When Howard University’s swim team headed to New Jersey last weekend for a Tri-Meet against NJIT, LIU and Sacred Heart, junior freestyle swimmer Isabella Fountain was looking forward to seeing family in the audience. Born and raised in White Plains, Fountain has found a second home at Howard but remains closely connected to her roots.
“I really liked my community,” said Fountain. “I just love how everything is so convenient. All my friends are so close. We all live within 10-15 minutes of each other.”
Fountain’s path to swimming began at age 3 on a family trip to Puerto Rico. The hotel where they were staying had a pool and at first sight she ran into the water. “My mom does not swim, so my aunt pulled me out of the water,” she recalled. “My grandmother said, ‘Once we get back to New York, she needs to go to swimming lessons because this cannot happen again.’ I’ve loved it ever since.”
It took her until seventh grade to see it as a serious competitive sport. That’s when she started qualifying big competition meets. “That’s when it solidified that this is what I want to do,” said Fountain, who trained and competed with several clubs, including Riptide, Condors and Middies. “It’s always been a place for me to be my truest self.”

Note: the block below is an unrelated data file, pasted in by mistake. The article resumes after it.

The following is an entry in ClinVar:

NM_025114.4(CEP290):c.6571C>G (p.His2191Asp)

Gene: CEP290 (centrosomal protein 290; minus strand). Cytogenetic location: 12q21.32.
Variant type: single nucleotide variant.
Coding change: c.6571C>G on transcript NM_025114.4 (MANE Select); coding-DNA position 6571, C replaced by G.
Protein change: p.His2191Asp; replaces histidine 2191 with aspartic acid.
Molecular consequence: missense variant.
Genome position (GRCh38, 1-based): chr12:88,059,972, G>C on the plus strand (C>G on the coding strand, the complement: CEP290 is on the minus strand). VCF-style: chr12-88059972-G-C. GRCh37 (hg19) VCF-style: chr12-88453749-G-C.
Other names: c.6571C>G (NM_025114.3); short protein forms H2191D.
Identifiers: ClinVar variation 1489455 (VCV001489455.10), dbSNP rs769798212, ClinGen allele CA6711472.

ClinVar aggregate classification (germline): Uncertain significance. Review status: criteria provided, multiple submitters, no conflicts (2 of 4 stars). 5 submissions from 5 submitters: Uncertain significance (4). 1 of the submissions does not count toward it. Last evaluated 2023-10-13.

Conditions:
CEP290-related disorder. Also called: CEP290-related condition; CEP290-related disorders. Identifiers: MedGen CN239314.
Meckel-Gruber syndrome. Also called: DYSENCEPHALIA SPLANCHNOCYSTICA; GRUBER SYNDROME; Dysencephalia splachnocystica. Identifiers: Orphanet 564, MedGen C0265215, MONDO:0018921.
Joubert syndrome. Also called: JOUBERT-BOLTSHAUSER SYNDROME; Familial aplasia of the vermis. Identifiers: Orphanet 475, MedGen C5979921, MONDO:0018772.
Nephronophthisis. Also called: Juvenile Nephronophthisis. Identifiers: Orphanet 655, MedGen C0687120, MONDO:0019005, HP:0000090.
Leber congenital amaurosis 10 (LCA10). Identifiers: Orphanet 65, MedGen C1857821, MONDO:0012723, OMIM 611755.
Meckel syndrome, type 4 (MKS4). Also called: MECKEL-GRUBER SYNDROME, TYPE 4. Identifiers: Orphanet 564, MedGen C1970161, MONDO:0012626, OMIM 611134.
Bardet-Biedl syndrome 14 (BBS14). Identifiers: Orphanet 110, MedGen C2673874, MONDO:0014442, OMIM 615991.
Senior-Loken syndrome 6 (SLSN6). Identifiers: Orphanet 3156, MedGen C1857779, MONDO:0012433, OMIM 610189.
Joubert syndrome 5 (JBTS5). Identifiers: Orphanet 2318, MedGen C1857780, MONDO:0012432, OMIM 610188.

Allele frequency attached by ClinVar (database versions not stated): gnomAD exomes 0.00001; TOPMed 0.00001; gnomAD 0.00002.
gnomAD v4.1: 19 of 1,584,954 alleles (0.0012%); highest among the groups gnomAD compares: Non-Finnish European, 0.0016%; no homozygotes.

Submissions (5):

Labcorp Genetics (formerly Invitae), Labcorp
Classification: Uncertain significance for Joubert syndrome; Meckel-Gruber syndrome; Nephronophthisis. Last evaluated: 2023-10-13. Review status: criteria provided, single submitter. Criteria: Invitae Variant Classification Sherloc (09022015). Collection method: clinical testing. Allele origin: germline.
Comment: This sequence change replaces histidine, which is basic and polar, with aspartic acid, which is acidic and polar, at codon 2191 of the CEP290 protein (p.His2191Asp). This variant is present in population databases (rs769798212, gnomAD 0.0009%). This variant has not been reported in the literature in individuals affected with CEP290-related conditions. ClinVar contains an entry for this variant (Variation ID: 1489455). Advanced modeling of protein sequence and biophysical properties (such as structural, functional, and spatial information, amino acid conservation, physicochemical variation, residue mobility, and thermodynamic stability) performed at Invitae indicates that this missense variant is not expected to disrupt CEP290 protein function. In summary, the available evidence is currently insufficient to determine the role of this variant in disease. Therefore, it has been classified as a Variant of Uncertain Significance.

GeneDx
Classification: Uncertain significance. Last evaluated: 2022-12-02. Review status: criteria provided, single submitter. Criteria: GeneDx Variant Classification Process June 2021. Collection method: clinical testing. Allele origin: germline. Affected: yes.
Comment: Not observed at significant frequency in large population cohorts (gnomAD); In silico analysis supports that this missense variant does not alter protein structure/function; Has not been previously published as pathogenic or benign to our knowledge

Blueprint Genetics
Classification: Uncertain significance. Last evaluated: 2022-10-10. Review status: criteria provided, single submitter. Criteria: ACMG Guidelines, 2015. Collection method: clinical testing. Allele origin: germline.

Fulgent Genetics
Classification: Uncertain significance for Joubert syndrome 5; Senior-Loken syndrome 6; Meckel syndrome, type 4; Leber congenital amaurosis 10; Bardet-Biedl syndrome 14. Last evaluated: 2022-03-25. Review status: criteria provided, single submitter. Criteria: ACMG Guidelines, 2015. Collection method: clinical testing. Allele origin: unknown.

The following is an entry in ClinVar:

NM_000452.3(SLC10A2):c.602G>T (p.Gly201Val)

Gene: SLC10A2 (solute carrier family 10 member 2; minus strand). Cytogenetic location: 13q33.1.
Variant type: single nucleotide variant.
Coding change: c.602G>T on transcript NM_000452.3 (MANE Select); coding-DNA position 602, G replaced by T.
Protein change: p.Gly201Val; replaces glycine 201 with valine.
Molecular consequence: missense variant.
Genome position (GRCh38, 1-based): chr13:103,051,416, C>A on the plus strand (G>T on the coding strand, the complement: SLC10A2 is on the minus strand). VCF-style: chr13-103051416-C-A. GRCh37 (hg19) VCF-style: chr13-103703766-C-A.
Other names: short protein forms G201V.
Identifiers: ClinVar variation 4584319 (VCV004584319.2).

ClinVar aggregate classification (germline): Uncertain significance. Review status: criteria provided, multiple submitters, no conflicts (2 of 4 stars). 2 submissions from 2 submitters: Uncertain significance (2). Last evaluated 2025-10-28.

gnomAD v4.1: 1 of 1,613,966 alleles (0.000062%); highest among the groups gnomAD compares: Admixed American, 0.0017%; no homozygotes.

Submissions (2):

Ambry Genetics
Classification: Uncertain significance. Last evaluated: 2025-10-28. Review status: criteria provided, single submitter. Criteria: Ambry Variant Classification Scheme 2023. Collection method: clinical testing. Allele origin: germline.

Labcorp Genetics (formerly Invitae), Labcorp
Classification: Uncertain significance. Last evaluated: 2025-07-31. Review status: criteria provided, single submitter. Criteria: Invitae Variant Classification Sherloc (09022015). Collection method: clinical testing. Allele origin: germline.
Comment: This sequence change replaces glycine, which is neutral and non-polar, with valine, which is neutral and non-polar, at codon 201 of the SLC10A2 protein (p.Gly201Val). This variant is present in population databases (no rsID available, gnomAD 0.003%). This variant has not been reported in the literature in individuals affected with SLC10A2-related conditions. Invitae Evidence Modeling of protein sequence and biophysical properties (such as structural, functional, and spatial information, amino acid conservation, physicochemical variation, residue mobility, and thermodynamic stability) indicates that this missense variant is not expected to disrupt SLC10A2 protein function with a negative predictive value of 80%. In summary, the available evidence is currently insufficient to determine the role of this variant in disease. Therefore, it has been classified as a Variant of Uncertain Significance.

When she was deciding on a college, she knew swimming would be part of her experience. “I knew I was still meant to compete. I never considered going to a school where they didn’t offer swimming. I knew Howard was the place for me to continue my passion for the sport,” Fountain said. She chose Howard because her recruiting trip experience was unforgettable. “You can feel that energy,” she said. “I’m a big vibe person. I felt that instantly.”
Swimming was Fountain’s haven when she was diagnosed with rhabdomyosarcoma (cancer) during senior year of high school. She thanks her mother, family and friends for being there for her. Going to practice even while undergoing surgeries and chemotherapy helped her clear her mind and persevere.
Today, her teammates and coaches are her family away from home and being a student-athlete—even with the early mornings and hard practices—makes the college experience better. Her major is sports medicine with a minor in psychology. She’s unsure of her path, but she’s leaning toward physical therapy.
“Sports medicine fits my personality because I don’t want to leave the athletic world yet,” Fountain said. “I want to be able to help athletes, whether that’s physically or mentally.”